Phyllis Schlafly Is Dead, Her Legacy Remains Alive And Hell

Phyllis Schlafly died yesterday. Many of the obituary headlines referred to her as the ‘first lady of the conservative movement.’ These headlines were ironically, or perhaps perfectly, totally sexist in themselves, since she and not her husband sowed the seeds of the hate cult the Republican Party depends on to elect many of its candidates to office.

It was Mrs. Schlafly, as I have long called her, who worked with Paul Weyrich and others to develop the divisive strategy of preying on “moral issues” — abortion, and antipathy toward women and LGBTQ people, among other things — to secure a permanent religious right voting bloc for conservative candidates who would vote against corporate regulation and racial equality.  If you wanted to get your Jerry Falwell on, Mrs. Schlafly was your gal.

She is credited with killing the Equal Rights Amendment, a wildly popular measure to this day. Most people think women have constitutional equality and want women to have constitutional equality. Phyllis Schlafly killed that, in what amounts to one of the most dismal failures of the second wave women’s movement. She did this by organizing, and speaking, but also by enlisting the worst allies.

The auto insurance industry wanted to keep charging women more, because among other things, discrimination is a driver of the rich staying rich. She fomented unreasonable panic about the military and invented the hapless, sweet woman who would be attacked by the predator in the bathroom because of your equality law. Phyllis Schlafly invented gardens and cauldrons of evil that continue to toxify the environment in which we live — against women, and now transgender people, and probably at least one if not several of your neighbors.

She was an early supporter of Donald Trump this election cycle, at a time when many cultural conservatives couldn’t get behind the lying philanderer (Note: They seem to have no problem when it’s far-right Christians who go hiking away from their marriages on the Appalachian trail with their mistresses). It made a great deal of sense, as he was, in some ways, following the footsteps she laid.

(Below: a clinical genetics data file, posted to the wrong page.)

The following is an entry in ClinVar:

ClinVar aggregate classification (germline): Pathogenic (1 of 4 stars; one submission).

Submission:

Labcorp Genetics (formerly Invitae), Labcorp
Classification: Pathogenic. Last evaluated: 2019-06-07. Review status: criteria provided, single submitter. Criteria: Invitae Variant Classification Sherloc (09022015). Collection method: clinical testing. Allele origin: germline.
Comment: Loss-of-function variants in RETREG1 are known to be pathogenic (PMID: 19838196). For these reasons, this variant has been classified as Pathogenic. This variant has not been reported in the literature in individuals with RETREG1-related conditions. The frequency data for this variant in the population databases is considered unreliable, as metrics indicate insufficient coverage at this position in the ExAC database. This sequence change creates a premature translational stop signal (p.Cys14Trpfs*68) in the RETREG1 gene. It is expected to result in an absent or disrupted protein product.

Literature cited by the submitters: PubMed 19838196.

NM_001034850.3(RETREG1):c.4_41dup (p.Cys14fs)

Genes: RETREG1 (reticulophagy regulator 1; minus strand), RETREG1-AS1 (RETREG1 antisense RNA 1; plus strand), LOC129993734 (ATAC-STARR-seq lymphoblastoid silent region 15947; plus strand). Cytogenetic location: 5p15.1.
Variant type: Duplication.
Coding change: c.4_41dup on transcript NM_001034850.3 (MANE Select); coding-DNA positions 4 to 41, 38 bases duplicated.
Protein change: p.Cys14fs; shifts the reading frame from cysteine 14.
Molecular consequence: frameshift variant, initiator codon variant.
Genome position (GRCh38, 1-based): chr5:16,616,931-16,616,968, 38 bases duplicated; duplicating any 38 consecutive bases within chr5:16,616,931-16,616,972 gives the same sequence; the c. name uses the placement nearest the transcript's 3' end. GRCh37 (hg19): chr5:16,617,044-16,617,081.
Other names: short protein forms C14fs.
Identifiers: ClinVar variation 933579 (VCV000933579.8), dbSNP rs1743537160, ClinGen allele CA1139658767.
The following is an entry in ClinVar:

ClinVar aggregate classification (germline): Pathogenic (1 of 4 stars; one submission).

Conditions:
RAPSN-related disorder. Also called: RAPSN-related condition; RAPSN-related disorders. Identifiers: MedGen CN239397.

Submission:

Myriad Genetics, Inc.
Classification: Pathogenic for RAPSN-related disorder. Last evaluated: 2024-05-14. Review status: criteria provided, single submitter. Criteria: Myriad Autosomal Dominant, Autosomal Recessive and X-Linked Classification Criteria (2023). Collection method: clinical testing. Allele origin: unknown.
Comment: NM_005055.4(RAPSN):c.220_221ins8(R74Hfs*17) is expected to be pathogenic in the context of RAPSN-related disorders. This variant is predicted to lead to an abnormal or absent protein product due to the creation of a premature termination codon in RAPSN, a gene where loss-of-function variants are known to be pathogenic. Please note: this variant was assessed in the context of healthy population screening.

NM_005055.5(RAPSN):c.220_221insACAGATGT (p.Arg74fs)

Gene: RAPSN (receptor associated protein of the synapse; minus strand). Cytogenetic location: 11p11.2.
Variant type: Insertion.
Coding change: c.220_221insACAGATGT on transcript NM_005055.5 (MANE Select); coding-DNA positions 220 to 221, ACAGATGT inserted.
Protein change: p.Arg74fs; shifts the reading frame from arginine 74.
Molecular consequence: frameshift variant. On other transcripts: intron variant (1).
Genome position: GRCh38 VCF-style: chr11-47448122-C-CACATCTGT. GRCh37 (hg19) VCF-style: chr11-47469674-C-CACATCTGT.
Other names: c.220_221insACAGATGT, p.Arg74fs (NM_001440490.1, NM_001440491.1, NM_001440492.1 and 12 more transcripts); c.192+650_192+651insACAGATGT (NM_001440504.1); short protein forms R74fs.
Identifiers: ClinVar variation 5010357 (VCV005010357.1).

Phyllis Schlafly knew instinctively that lying, that saying hateful, outrageous things not backed by data, was not the losing proposition self-smug, reasoned liberals make it out to be. She knew that attention is part of power. She bred people like Ann Coulter, and yes, Donald Trump.

Why am I writing this? On the occasion of her death, I began to receive a number of text messages, probably because I debated her when I was 24. Here is the story I posted to Facebook last night:

Phyllis Schlafly died today.

I debated her in 2004 at a Federalist Society event on feminist jurisprudence at the University of St. Thomas Law School. I had just left my first husband and was kind of a mess, at that time in my life.

And yet I studied for weeks amid the boxes and chaos of a temporary apartment. I bought her books and scribbled in the margins. I put on my only suit. I wore heels. I called her Mrs. Schlafly the whole time.

I stunned that lady speechless. (I agreed with her that Social Security discriminates against stay-at-home mothers and called on her to work together to fix it.)

After the debate was over, she turned to me and hissed. “I have debated hundreds of your NOW ladies over the years, and nobody has responded to me that way.” Her bouffant was so full of Aquanet that it did not move.

“Well, Mrs. Schlafly,” I said in an equally low voice. “I’m just one member of a young feminist task force and one of thousands of young women in this country who are not going to stop fighting until women are equal and it’s done.” She looked at me and turned her head back to the front.

We exchanged no more words.

I guess I have a little more to say. When I was preparing to debate her, one of my strategies was to paint her as a walking anachronism. I may have called her that, even. I was barely 24 and she was in her 80s, so it wasn’t hard.

It pains me to see so many people going the cheap, quick, and easy route in dismissing her death. Hateful quotes of hers are spotlighted, and we all reassure ourselves that outright sexism is in the past and bigoted leaders are gone. They couldn’t possibly win in the future. That is not true. In a practical, political sense, Phyllis Schlafly is as alive today as she was yesterday, and she will continue to live on.

People who hold the same contemptuous views about their fellow human beings that Phyllis Schlafly did hold the majority power in Congress.